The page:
MONTEREY COUNTY — Covid-19 pandemic restrictions for businesses in Monterey County ended on June 15, but County Health Officer Dr. Edward Moreno said state guidelines remain in effect and businesses need to become familiar with guidance from CalOSHA.
Moreno advised residents to remain vigilant about disease prevention, as well, during the press briefing on June 16.
“We still have cases of Covid and people being hospitalized and still have people dying,” Moreno said. “We have some countries that have a very small percentage of their population that has been vaccinated and they still have high numbers of cases, hospitalizations and deaths. There is quite a bit of evidence the virus is having a significant effect on populations throughout the world.”
He suggested that residents look up guidance from California Department of Public Health and read through state FAQs on the variety of topics that may relate to themselves, their travels or their businesses. Information can be found at covid19.ca.gov.
“It’s really important for people to become familiar with accessing those guidance documents,” Moreno said.
Some people may be overly cautious or feel a need for continuing to be as cautious as during the height of pandemic guidelines.
“It’s important that we continue to show respect for one another,” Moreno said. “We have individuals that feel much more comfortable keeping their face coverings. We still have some people who are unvaccinated or have a weak immune system.”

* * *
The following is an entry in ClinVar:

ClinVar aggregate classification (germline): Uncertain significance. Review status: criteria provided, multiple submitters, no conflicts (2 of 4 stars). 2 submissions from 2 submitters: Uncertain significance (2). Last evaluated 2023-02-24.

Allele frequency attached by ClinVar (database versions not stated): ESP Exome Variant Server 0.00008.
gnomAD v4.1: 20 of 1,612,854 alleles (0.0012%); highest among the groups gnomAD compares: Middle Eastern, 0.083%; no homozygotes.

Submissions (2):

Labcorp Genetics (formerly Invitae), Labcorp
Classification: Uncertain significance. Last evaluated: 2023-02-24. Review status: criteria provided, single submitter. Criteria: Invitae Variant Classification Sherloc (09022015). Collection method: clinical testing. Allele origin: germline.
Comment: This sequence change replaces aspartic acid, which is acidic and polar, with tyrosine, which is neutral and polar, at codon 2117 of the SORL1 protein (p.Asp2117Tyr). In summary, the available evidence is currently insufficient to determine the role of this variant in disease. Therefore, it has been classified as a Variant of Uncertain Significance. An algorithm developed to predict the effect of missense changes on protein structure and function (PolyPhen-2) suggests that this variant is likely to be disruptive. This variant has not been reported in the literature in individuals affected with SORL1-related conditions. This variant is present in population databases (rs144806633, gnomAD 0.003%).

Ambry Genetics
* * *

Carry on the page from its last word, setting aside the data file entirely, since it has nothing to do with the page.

Since the pandemic is still in effect, Moreno said a retrospective is still not possible. He added that for those attempting to gauge the responses of agencies, waiting until the pandemic is over would be needed to have an after-action report.
As time has gone on, residents who were eager to get vaccinated have received their doses and now the demand is decreasing, Moreno explained.
“Deliveries are exceeding demand,” he said. “Over the last few weeks, the providers have enough vaccines to last them for a while.”
Providers are now focused on trying to use up vaccine doses they have on hand before ordering additional vaccine. The overall effect is a lowering of new vaccination numbers and dose order numbers.